Members of the Board of Trustees are in Scranton this week gearing up for a regularly-scheduled July meeting at the Penn State Worthington/Scranton campus.
Several members of the Board of Trustees met the media at the Hilton Hotel in Scranton at 3:30 PM.
"An event like this can never happen again in the Penn State University community," trustee Kenneth C. Frazier said. Frazier is also the chairman of the trustee's special investigative task force.
Taking complete responsibility for what happened, board members vowed to move on after the Freeh report was released.
"With today's report we can continue the process of addressing the most painful chapter in the university's history," Penn State president Rodney Erickson said.
In the wake of the Freeh report, trustees say no members of the board plan to resign.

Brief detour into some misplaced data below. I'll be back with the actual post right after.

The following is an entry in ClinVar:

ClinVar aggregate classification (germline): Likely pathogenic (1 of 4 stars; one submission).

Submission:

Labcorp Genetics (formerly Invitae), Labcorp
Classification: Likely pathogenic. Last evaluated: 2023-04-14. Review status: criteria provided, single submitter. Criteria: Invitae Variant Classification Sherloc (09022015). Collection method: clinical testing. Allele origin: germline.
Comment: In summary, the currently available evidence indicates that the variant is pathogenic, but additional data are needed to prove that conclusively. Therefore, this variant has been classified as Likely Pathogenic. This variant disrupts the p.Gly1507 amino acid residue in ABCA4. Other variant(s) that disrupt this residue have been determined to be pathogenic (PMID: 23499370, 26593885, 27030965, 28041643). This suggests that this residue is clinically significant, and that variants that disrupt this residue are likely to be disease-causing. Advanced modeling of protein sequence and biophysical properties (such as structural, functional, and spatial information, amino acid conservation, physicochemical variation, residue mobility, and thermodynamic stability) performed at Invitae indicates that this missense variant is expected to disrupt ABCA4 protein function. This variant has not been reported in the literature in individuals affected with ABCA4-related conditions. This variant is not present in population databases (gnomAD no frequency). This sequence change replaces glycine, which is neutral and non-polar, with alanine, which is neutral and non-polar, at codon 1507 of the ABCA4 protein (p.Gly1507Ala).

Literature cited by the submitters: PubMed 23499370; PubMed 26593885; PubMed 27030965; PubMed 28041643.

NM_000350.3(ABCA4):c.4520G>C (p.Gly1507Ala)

The Freeh report was critical of the Board of Trustees for their lack of questions and action before, during and after former coach Jerry Sandusky was charged with sexual abuse.
Trustees vowed to look at all 199 recommendations of the report and implement many of them as quickly as possible.
"We will be closely studying this document as we continue to push forward in identifying and implementing necessary changes across the entire university," Board of Trustees chairwoman Karen Peetz said.
According to the Freeh report, the Board of Trustees did not set a "tone at the top."
Officials admit they didn't question former PSU President Graham Spanier enough.
"We failed to ask the right questions, the tough questions," Frazier said.
As for how to honor former Penn State coach Joe Paterno, trustees say that is still up for discussion.
"The clarity that has come out of the report which showed that 61 years of excellent service that Joe gave to the university is now marred," Peetz said.